By contrast, in Company of Heroes 3’sNorth Africa campaign you fight across barren desert plains that sport little cover beside the odd craggy hill or trench. It’s a radical shake-up, leaving infantry especially vulnerable to sporadic hit-and-run attacks by enemy vehicles. The tactics I used in the Italian campaign had little success here, so when I had to defend two command posts against a British counter-attack, my troops – that I’d unwisely left milling about – soon keeled over. Commanding the forces here felt less like a valiant push to victory than a hard slog for survival. 

I watched a previewer lose almost his entire infantry force in a single artillery strike. A harsh lesson in careless military tactics

Even Company of Heroes 3’s multiplayer brought out a few dramatic moments. A one-on-one skirmish turned into a brutal battle of attrition over a central command point, culminating in a final, frenetic tank charge that left no one standing other than my engineers in a hollow victory. In another game, I watched a fellow previewer lose almost his entire infantry force in a single artillery strike. A harsh lesson in careless military tactics, perhaps, but also a fantastically memorable turning point that wouldn’t be out of place in a WW2 popcorn flick.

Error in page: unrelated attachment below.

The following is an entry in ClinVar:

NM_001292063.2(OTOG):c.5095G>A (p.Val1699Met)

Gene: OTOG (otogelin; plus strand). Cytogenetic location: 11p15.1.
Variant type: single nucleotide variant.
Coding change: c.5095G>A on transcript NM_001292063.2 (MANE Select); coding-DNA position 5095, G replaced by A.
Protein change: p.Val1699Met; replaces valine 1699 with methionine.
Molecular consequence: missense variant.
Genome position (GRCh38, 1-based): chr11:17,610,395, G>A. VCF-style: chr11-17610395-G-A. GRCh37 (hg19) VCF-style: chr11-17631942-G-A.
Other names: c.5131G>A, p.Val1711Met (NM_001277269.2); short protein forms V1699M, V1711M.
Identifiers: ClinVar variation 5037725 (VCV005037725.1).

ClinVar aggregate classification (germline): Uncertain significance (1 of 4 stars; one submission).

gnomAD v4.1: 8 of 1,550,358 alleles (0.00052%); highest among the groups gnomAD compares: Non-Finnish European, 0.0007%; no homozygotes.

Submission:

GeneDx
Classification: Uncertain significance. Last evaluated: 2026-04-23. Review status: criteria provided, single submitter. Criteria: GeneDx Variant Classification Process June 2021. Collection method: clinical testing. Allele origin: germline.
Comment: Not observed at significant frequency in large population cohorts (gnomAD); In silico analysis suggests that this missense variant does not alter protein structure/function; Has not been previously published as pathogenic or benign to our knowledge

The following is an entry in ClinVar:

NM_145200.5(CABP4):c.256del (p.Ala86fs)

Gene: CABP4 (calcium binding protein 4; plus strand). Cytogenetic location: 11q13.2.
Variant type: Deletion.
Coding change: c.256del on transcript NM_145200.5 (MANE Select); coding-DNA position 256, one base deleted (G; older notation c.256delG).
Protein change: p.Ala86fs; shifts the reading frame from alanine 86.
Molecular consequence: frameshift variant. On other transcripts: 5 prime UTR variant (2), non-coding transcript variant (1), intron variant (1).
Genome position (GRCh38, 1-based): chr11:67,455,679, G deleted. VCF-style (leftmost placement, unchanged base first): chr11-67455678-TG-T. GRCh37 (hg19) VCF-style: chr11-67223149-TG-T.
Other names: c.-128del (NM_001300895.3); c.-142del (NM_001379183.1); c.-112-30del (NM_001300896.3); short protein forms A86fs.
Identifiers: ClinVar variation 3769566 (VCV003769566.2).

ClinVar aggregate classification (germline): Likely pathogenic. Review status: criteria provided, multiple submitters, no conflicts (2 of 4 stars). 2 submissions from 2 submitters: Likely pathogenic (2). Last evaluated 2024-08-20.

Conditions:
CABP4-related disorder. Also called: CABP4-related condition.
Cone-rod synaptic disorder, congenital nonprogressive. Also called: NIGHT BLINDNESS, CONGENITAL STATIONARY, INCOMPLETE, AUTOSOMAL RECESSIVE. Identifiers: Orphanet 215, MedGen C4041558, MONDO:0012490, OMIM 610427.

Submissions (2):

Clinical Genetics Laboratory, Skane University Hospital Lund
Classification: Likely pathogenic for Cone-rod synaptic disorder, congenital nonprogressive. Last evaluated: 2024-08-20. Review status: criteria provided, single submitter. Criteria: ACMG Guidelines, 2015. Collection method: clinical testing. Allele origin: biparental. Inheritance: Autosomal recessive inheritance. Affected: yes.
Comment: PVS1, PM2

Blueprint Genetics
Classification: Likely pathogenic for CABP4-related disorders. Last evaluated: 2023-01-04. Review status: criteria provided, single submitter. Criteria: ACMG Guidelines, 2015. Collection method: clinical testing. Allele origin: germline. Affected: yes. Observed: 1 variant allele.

That Company of Heroes 3 plays like a Hollywood film is no surprise. The series has drawn comparisons to Band of Brothers, Saving Private Ryan, and other war films since its debut in 2006, but this third game goes beyond what we’ve previously seen. It’s a refinement of the series’ cinematic promise, realized through slight but significant enhancements. I can’t wait to create more movie-worthy moments when it launches next year.

Callum Bains
Gaming News Writer

Callum is TechRadar Gaming’s News Writer. You’ll find him whipping up stories about all the latest happenings in the gaming world, as well as penning the odd feature and review. Before coming to TechRadar, he wrote freelance for various sites, including Clash, The Telegraph, and, and worked as a Staff Writer at Wargamer. Strategy games and RPGs are his bread and butter, but he’ll eat anything that spins a captivating narrative. He also loves tabletop games, and will happily chew your ear off about TTRPGs and board games.